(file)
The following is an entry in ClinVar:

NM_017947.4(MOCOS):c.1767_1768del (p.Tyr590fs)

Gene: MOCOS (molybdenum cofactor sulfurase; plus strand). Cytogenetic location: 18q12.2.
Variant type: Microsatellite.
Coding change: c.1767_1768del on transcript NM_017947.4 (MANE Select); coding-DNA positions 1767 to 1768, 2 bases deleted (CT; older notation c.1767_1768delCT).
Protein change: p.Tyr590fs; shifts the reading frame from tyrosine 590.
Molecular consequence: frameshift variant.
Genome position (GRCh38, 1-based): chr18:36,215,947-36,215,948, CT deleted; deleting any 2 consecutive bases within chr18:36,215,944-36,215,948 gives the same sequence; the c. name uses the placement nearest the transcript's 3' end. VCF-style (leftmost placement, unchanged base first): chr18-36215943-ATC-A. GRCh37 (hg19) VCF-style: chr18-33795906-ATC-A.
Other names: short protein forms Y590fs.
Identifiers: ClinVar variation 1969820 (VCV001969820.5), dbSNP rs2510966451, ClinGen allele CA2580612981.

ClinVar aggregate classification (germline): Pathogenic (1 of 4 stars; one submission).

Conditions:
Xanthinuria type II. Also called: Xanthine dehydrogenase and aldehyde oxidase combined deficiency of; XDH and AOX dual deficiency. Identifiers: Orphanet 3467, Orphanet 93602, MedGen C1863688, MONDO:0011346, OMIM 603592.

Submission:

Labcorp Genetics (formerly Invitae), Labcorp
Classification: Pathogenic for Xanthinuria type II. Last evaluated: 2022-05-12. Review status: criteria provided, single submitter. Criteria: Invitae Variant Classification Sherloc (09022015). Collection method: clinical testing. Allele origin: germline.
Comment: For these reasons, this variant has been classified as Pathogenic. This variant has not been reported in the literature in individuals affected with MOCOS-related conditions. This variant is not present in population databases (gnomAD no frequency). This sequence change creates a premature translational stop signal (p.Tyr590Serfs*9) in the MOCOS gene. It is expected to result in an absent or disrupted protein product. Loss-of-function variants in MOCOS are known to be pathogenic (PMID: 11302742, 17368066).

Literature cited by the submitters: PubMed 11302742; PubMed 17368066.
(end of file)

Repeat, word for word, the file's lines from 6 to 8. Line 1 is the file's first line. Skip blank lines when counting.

Protein change: p.Tyr590fs; shifts the reading frame from tyrosine 590.
Molecular consequence: frameshift variant.
Genome position (GRCh38, 1-based): chr18:36,215,947-36,215,948, CT deleted; deleting any 2 consecutive bases within chr18:36,215,944-36,215,948 gives the same sequence; the c. name uses the placement nearest the transcript's 3' end. VCF-style (leftmost placement, unchanged base first): chr18-36215943-ATC-A. GRCh37 (hg19) VCF-style: chr18-33795906-ATC-A.